Frank Barrett was in the house here in Vancouver a couple of weeks ago. He delighted our imaginations and disrupted our designs for leadership. Illustrating his ideas about Appreciative Inquiry with stories and demonstrations from jazz, he provoked us into our learning zones and enhanced our competence in helping people play their best, then play above that.
I was particularly provoked by our conversations about evaluations. How do jazz musicians evaluate their performances and what can organizations learn from their processes? Here are three ideas to play around with.
First, good evaluation begins with clarity of expectations. Articulating these expectations works best when there are 2-3 broad positive aspirations expressed in value-laden words. It's like a core chart or lead sheet in jazz, containing the basic chords and melody around which to build the improvisations that will work well in the emerging situations. It's designed to guide rather than constrain. It opens up the space for experiments with innovative contributions that might help achieve the aspirations. An appreciative evaluation, then, assesses what worked well and what might work even better. It identifies barriers to those improvements and provides support in removing them.
Second, the most powerful and helpful evaluations often happen through feedback offered in the moment. In jazz, it comes through facial expressions, body language, and short comments or gestures indicating a suggested change of direction. In an organization, short conversations are the normal vehicles for this kind of feedback. They work best if they are mostly positive and appreciative, indicating how someone's actions are contributing to achieving the aspirations. Negative comments are essential, but are best cast in terms of barriers or interferences to be removed with appropriate support. That support in jazz is called 'comping,' referring to 'accompanying.' When it flows well, it's grounded in soloing and supporting in collaborative service of the core chart or aspiration.
Third, good evaluation creates incremental disruption. This is one of Barrett's most intriguing insights. If we want to improve, we have to disrupt the routines and habits that keep us stuck in the way we are doing things. That disruption works best if it is gradual, incremental, and collegial. We change things one step at a time, building the momentum for a significant transformation, all done with the encouragement of others. In organizations, I've found that a simple question, like "I wonder what would happen if we did ... ?" often gets this process started. Such curiosity opens up space for imagination and innovation. It's an invitation to explore, to experiment, to innovate, all in order to achieve aspirations better.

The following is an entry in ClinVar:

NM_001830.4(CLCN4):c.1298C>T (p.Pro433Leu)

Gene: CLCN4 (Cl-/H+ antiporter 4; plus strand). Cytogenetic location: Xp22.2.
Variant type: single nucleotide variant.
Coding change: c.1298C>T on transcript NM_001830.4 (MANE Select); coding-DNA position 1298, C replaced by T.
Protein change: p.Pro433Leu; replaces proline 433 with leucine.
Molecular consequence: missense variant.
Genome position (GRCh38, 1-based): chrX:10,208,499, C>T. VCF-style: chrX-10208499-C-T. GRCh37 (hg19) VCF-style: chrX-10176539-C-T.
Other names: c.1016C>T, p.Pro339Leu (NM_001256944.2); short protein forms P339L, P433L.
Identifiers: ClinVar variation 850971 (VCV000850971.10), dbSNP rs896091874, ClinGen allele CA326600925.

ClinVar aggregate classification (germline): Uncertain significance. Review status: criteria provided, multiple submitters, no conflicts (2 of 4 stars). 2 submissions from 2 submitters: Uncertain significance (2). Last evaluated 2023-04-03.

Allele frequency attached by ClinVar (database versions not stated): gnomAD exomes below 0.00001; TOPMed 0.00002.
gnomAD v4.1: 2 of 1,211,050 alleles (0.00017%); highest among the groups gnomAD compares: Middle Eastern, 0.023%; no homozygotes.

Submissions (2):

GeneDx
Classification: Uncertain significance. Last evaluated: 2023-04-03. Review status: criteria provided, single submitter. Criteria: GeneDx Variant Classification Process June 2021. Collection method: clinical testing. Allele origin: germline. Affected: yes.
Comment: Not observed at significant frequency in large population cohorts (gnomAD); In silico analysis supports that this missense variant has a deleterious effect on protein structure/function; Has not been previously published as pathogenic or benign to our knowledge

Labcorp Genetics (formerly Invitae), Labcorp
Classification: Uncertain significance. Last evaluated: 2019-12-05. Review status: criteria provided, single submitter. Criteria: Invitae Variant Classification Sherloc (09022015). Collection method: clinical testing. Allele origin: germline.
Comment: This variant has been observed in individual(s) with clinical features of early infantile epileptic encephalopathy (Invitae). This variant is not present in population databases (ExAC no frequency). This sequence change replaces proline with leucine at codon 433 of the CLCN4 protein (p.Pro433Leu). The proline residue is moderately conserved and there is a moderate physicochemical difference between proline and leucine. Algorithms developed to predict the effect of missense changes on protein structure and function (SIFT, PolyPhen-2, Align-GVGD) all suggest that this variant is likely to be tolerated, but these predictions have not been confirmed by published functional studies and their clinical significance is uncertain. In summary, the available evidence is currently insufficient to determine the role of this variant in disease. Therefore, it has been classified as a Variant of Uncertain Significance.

The likely result of this kind of evaluation is to enhance the abilities of your team to perform their best, then perform even better. Each player will lifted up by the energy evident in this image of a jazz trio by Leonid Afremov in which they are deeply into the lively flow of their performance.
All of this relates directly to Frank Barrett's integrating concept of provocative competence. Let's give him the last word.
Leadership as design activity means creating space, sufficient support, and challenge so that people will be tempted to grow on their own. The goal is the opposite of conformity: a leader's job is to create the discrepancy and dissonance to trigger people to move away from habitual positions and repetitive patterns. I've come to think of this key leadership capacity as "provocative competence." (Frank J Barrett, Yes to the Mess: Surprising Leadership Lessons from Jazz, p.139)